One could defiantly call 2021 the year of Supply Chain. Suez Canal obstruction halted traffic for 6 days on one of the busiest trade routes globally. Both the pandemic and severe weather disrupted supply chains all over the world . And it’s not just the freighters, trucks and planes - the digital world was affected too.
Right before the year started the famous SolarWinds  cyberattack has been disclosed. This operation is an example of digital supply chain attack, where malicious code is inserted into trusted third-party software, infecting all of the hacked software company's customers. It affected 99 out of top 100 Fortune 500 companies. The most devastating fact about this attack is that it took over a year to discover and disclose the vulnerability.
The number of supply chains attack has been rapidly increasing through the whole year. It is estimated that the trend will continue to grow exponentially over the coming years... Which is why the US president, Joe Biden issued an executive order as a strong signal to the government agencies and the industry to immediately improve the digital supply chain security. One of the very first steps to achieve that is to ensure that the exact software composition is known at each and every stage of the pipeline by providing Software Bill of Materials (SBoM) together with the product.
Software Bill of Materials is a list of all software components with additional metadata (see image below). Components depend on how the application is packaged. For example, a typical application SBoM would consist of the application itself as well as all of its dependencies.
Figure 1. Example on the components of SBoM in industries
Nowadays, in the network industry software is often packaged into a container. This additionally complicates things. Shipping a software package in a container usually means that the image is based on some publicly available, pre-built base image with technology relevant to the package that "just works". Yet there are many other things on those images that are rarely screened on any stage of development or release. Generating and providing SBoM alongside the container image provides data needed to check a container against known vulnerabilities that could be exploited by malicious actors.
As mentioned above, containers are a bit more problematic – there are many ways to deploy an app in a container, making automatic inspection much more complicated. One of such examples is stripping metadata from packages or not providing them in the first place. And sometimes the build systems and/or packages were not designed to include information needed for SBoM.
Another issue that can be solved with SBoM is automation of open source license compliance for containers. According to legal analysis published by the Linux Foundation when shipping software as part of container image, vendor is responsible for the compliance process not only for what was added by the vendor, but every underlying layer that were inherited from the "just works" base image.
What is inherited from the base image is often problematic for many companies licensing-wise. It is still unclear how GPL-3 stipulations relate to cloud environment, but neither vendors nor operators want to accept the risk. This is why in ONAP community, there has been a shift from Debian-based base images to Alpine-based ones. But there is a problem with Alpine packages - their license provenance data is often insufficient.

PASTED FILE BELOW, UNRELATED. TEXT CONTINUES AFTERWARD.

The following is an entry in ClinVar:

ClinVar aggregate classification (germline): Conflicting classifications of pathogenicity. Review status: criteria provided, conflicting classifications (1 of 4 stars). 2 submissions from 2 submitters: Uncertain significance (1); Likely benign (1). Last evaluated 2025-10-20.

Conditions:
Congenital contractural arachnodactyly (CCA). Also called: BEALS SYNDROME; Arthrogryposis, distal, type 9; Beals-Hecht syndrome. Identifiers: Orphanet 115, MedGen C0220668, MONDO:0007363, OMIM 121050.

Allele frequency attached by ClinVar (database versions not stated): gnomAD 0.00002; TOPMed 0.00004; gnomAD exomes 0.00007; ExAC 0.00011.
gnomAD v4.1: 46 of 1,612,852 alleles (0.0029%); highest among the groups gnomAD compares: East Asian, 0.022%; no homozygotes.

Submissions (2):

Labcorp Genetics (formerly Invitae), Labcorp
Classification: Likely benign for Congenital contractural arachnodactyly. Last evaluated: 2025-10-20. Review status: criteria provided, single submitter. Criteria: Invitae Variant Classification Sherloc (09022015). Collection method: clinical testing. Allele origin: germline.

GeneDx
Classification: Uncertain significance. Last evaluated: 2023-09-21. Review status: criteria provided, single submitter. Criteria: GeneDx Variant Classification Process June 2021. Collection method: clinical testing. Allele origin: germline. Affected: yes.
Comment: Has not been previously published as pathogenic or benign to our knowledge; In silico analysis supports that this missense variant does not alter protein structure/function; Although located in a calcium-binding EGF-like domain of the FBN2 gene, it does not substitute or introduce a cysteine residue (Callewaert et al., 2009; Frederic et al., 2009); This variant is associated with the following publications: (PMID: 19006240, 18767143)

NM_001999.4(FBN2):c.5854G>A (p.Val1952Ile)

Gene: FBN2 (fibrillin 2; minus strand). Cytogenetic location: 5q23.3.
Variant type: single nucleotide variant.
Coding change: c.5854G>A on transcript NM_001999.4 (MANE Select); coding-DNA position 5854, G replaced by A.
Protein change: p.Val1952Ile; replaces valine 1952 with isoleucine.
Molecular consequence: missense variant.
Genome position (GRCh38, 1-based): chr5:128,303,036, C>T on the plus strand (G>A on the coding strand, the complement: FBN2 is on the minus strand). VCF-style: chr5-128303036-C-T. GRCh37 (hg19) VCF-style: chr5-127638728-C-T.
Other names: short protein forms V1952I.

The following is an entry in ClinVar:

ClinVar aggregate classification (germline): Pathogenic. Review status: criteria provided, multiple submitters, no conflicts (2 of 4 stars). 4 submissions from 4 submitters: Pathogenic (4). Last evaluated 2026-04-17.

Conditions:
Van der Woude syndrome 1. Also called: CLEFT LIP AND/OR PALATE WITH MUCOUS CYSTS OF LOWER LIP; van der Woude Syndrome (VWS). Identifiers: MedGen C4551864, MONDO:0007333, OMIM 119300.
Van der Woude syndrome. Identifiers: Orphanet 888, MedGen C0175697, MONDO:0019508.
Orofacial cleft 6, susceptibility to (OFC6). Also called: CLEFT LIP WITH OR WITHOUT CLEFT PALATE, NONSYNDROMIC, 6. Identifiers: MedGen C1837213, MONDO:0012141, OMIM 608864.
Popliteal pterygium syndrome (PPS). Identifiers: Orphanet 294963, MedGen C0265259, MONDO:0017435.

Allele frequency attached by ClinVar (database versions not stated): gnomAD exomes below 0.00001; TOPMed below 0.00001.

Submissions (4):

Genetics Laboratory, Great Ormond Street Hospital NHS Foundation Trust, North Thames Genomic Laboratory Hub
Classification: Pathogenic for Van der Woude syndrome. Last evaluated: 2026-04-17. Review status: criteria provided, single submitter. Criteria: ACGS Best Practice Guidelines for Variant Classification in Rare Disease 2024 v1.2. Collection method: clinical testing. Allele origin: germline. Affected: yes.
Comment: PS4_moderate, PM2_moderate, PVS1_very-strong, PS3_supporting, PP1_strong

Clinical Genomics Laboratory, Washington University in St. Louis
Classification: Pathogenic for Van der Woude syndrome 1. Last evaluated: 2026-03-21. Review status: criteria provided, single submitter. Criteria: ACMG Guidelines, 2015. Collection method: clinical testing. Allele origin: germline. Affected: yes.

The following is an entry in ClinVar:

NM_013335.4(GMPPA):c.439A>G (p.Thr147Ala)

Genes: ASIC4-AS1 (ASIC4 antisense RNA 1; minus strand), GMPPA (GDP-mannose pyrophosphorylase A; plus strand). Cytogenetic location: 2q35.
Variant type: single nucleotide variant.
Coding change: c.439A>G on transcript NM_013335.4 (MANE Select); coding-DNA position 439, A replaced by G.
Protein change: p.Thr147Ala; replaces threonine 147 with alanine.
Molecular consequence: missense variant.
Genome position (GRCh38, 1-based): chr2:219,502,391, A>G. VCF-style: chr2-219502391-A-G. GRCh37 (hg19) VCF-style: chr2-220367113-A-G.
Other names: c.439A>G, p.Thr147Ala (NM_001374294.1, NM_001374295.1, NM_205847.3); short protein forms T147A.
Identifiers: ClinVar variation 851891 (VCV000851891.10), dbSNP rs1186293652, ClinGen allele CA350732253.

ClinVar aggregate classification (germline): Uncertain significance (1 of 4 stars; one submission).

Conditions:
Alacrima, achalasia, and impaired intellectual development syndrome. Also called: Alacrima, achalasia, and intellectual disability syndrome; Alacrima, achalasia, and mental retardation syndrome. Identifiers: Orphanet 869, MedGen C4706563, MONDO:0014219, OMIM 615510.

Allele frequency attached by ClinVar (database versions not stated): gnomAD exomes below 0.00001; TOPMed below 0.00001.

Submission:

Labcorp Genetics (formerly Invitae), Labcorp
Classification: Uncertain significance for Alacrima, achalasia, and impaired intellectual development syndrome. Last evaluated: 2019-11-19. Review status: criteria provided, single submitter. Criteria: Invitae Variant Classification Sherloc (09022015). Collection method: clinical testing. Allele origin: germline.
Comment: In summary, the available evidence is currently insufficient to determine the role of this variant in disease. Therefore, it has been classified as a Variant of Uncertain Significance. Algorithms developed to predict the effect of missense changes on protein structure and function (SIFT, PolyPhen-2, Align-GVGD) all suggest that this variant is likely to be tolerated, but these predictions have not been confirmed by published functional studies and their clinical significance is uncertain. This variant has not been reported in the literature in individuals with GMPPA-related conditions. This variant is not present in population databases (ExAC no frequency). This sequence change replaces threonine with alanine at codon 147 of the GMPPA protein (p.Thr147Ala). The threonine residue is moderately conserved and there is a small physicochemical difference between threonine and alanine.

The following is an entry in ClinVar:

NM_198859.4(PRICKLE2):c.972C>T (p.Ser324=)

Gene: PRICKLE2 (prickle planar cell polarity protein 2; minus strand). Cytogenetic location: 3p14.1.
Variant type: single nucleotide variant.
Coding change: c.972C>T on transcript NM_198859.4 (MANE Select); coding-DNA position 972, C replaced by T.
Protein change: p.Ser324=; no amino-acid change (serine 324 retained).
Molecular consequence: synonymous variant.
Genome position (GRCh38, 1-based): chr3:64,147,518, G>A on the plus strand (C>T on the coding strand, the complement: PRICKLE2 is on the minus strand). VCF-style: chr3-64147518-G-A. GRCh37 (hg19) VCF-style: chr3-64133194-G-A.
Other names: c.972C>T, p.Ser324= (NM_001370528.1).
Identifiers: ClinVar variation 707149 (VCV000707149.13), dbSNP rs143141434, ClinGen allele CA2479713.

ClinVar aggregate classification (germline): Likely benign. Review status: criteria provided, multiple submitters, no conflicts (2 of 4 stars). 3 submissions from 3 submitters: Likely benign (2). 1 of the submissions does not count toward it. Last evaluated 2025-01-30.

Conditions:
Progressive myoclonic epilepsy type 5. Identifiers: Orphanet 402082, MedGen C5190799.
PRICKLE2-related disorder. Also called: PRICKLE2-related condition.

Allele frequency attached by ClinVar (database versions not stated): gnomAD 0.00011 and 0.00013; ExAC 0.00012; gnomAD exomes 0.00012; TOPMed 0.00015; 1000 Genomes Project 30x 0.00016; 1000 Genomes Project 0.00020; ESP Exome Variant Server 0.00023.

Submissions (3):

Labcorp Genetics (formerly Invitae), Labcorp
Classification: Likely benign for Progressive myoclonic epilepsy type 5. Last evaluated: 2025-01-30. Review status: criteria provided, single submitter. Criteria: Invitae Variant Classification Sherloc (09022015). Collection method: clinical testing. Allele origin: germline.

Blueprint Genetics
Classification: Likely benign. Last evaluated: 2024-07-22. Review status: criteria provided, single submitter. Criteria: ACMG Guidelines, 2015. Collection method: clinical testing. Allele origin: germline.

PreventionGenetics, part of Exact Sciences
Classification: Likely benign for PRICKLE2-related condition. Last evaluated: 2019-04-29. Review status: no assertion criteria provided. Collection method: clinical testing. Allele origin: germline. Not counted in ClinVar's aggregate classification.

In reality, SBoMs are unavailable for most of the containers served in the web, there is a huge demand for tools that can automate container inspection process and provide a proper bill of materials with all provenance data required for both security and license compliance processes. One of best-in-class tools that can fulfill those needs is ScanCode-toolkit together with its new web-interface scancode.io.
It is open-source python3 solution that has been used by many well-known projects and organizations: Eclipse Foundation, OpenEmbedded.org, the FSFE, the FSF, OSS Review Toolkit, ClearlyDefined.io, RedHat Fabric8 analytics.
Samsung Open Source Group Engineers are hosting a public instance of ScanCode.io at scancode.onap.eu. Currently it is available for all community members to scan their images either by placing a link to nexus (ONAPs docker image repository) or uploading an image tarball. This instance is in the process of being integrated with ONAP CI to have every container image built be subject to software composition analysis and have SBoM available.
Figure 2. Results of scan of ONAP Integration Java11 (Source)
There is still much to be done both in ONAP and ScanCode.io. We want to encourage as many Java projects are placed in containers without license metadata.
Samsung Open Source Group has also created and published a PoC pipeline for ScanCode.io which scans Alpine-based containers. It works by downloading package source code and analyzing it which provided missing meta-data such as copyright info as well as more precise license information and proved that it is possible to gather than information automatically.
This year we are working on a pipeline to scan Alpine packages on their own and we want to fix those issues upstream. We plan to scan Alpine packages from main and community namespaces on Samsung Open Source Group infrastructure and publish the results to the Alpine package repository (aports) 
There is still much to be done both in ONAP and ScanCode.io. Alexander Mazuruk and Krzysztof Opasiak had given 2 talks about it on Open Source Summit/Embedded Linux Conference/OSPOCon 2021  and Open Networking & Edge Day Summit .
If you’d like to help with SBom generation in ONAP, feel free to write to firstname.lastname@example.org. There is also a lot to do in ScanCode-toolkit as well as ScanCode.io, please take a look at their issue lists ,  if you are interested in contributing!